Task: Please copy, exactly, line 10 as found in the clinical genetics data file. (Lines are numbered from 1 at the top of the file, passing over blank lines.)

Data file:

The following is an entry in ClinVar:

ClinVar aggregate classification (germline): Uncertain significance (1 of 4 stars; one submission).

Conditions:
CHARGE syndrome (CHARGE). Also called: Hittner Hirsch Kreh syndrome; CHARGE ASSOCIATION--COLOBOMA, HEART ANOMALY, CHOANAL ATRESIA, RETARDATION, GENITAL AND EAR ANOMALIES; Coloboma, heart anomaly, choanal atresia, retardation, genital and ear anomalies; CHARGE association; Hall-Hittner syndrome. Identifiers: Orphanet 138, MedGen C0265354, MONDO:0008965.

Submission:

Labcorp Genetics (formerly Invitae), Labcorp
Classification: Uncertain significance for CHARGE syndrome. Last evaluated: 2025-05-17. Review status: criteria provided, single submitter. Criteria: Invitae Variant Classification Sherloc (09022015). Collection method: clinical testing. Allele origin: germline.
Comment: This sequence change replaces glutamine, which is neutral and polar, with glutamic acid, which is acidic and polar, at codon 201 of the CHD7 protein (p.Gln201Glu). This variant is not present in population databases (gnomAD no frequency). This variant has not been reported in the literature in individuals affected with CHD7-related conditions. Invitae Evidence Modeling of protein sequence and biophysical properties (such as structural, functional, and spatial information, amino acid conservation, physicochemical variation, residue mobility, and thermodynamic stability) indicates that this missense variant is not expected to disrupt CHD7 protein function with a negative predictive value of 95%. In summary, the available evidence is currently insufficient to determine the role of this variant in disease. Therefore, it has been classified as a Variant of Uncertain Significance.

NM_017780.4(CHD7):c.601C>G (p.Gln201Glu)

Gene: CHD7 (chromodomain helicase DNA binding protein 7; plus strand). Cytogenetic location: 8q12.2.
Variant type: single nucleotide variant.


Gene: CHD7 (chromodomain helicase DNA binding protein 7; plus strand). Cytogenetic location: 8q12.2.